And then time started moving again. Our new friends had no follow up conversation. As expected.

Luckily, there was food in front of us. I started to grab a stalk of leafy vegetable with my chopsticks…

“Wah, on leave again?

There is this McDonald’s near my house that I frequent. “McDonald’s?!?” I hear you say. “Fast food? Blasphemy!”

Hey, when I was holding on to a job, I bought a McChicken and an apple pie for dinner almost every weekday. I ate that, then exercise, and then take a protein shake. I’m not obese by any stretch of the word. Then again, I don’t know anything about my arteries…

Anyway, I frequent that fast food restaurant so often that the staff know me (the ones that stayed long enough anyway). One of them, a friendly middle-aged woman, likes to make small talk with me (possibly because I’m of the rare type of customer who can make small talk and joke with service staff). So after I started working for myself, I’ve started visiting that McDonald’s during *drum roll* office hours.

“Wah, today you on leave ah?” she asked in her Singlish slang.

I took one full second before nodding my head as the most expedient method of explaining why I’m at McDonald’s during office hours. Many weeks after that, during which I’ve used that expedient answer many times, I decided I needed to tell her the truth. If nothing else, at least that the “on leave” thing is false.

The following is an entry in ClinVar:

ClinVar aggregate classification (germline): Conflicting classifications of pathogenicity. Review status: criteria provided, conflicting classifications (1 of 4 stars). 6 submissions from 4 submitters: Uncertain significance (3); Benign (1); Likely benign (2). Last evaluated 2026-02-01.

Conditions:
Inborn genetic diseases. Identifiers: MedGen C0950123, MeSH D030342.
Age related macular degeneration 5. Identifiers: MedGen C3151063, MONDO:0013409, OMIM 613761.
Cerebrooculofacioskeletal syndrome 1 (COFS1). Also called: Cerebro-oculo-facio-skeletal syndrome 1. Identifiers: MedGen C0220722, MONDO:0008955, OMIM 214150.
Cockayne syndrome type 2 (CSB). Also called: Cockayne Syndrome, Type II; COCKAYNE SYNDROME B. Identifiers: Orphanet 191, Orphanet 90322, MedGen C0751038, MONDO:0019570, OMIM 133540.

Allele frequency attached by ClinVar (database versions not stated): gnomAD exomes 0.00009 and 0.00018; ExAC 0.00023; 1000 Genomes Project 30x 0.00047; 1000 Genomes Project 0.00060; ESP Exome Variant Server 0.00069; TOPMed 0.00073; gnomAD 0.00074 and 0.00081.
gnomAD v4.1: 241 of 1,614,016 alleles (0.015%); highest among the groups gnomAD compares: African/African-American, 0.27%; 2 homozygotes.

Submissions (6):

So I stepped into the restaurant one afternoon, feeling the cool air hit me after walking in the blistering sun for the better part of 15 minutes. Behind the counter, her face lit up with a smile. “Wah, Vincent-boy!” Yes, we’re on first name basis… I stepped up to the counter, and was preparing to give my order, when she interrupted me.

“Wah, on leave again?” she asked.

This was it.

“Actually, uh, I’m working from home.” I replied.
“Aahh… so what you want today? We have this special promotion…”

Ok, technically it’s not exactly false. I am working from home. I just didn’t tell her I’m not working at a job any more. It’s complicated, you know. I don’t think she’s ready to hear me explain. I don’t think I’m ready to explain to her.

I just need to feed myself

And preferably able to pay the bills. I don’t need to make it big. I just need to be ramen profitable.

Ramen profitable means a startup makes just enough to pay the founders’ living expenses.
– Paul Graham

That’s what I said. To be able to eat. I mean, there’s a food name in the term “ramen profitable”.

It’s legally a company, but you feel like you’re lying when you call it one.

Sometimes, I feel the same way if I call myself an entrepreneur…

Startups usually have to do something weird at first.

Tell me about it…

Ok, I do need to make it big. I just don’t need to make it big immediately (or soon, or now, or yet). World changing efforts need to be big, because the world is big. Big in idea. Big in inspiration. Big in imagination. Big in motivation. Big in hope. Big in that something awesome will come out of it, and a lot of people will benefit from it.

Did you know that the highest degree a Freemason can obtain is 33? By the way, it’s my birthday today.